On August 30, 2020, Jeremy Logan was on his way to a protest in Spokane’s Riverfront Park when he was accosted by plainclothes officers whom, he claims, failed to identify themselves before taking him away in an unmarked van. (See reporting from The Inlander, Spokesman Review, and Huffington Post.) Similar arrests have been reported in Portland and New York, and while disturbing, they aren’t necessarily illegal. Some cities have municipal laws requiring police to identify themselves and make their badges visible when executing an arrest, but such a law doesn’t exist in the City of Spokane and Spokane County.

SCAR is concerned by the arrest and detention of Mr. Logan for several reasons. Mr. Logan was arrested on his way to a police accountability protest. The knowledge that plain-clothes officers are roaming the perimeter of protest actions could easily have a chilling affect on police accountability activism—and thus free speech—as participants fear that involvement will make them a target. Indeed, this may be the intent behind this practice. Snatch-and-grab arrests also have the potential to escalate the confrontational nature of an arrest, despite Sherriff Ozzie Knezovich’s defense of the practice as a “de-escalation technique.”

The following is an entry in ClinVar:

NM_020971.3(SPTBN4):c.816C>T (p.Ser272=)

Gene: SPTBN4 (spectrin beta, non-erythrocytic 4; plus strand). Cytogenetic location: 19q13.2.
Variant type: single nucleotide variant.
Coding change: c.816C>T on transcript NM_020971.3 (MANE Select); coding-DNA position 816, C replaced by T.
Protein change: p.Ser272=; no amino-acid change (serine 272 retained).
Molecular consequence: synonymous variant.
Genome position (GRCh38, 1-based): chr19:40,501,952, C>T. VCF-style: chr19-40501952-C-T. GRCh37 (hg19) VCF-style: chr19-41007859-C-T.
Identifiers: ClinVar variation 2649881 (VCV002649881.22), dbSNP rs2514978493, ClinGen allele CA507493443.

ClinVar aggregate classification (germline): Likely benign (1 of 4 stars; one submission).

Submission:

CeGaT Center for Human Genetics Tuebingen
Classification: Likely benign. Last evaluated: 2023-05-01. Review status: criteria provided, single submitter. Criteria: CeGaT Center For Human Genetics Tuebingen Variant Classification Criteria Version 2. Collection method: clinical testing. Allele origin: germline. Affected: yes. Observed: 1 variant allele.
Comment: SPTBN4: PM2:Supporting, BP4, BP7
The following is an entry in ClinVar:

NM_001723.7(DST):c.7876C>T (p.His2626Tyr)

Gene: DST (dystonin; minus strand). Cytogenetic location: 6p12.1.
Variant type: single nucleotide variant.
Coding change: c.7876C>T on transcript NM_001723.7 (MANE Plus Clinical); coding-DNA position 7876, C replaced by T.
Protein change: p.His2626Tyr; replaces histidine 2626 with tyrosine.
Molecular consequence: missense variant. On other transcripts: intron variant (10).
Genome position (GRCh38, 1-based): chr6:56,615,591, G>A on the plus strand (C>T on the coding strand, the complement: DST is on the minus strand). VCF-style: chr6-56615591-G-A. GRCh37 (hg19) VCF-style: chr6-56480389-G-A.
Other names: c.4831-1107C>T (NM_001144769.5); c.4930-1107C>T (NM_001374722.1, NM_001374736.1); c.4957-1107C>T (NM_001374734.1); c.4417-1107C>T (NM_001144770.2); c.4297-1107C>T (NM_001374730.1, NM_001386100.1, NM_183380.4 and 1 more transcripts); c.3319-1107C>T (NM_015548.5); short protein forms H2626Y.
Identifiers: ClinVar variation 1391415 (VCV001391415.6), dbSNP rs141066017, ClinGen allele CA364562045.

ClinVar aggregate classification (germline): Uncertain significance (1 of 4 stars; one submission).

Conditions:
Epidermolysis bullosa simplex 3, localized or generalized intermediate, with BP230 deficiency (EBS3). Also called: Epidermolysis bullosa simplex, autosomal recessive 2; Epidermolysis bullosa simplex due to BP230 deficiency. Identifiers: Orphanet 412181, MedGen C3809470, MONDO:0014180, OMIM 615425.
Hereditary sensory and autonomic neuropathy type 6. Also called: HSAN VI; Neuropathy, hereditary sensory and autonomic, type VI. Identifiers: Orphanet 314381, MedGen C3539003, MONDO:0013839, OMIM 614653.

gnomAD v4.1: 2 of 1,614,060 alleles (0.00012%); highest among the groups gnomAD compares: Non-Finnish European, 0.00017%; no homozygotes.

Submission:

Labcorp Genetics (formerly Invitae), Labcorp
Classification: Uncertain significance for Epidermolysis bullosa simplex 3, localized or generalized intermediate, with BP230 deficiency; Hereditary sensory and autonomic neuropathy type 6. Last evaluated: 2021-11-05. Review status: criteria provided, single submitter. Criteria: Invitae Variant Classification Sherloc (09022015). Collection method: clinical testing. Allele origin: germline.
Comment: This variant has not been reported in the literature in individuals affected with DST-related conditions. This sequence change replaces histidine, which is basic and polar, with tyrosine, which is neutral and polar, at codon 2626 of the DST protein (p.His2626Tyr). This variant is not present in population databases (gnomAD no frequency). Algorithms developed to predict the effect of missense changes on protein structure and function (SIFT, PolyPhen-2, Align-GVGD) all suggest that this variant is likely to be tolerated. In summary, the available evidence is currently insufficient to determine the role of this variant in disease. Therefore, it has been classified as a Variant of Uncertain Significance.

Sheriff Knezovich’s response to media coverage of Logan’s arrest is also disturbing. During a September 8 press conference, the Sheriff painted the majority of protests as “riots,” advanced the conspiracy theory that said “riots” in Spokane—and cities across the nation—are organized by a centralized anti-fascist organization which transports agitators to protests with violent intent. He additionally suggested protestors are being funded by outside sources, and that wearers of the Iron Front symbol—a historical symbol of anti-totalitarianism—are part of a violent organization.

Finally, Sheriff Knezovich’s statements and actions indicate that his agency does not carry out arrest warrants with professional impartiality, accesses the private Facebook accounts of community members who criticize police, and is motivated to act by the contents of private social media regardless of whether those contents violate the law. In short, Mr. Logan’s arrest can be reasonably understood as an act of political retaliation.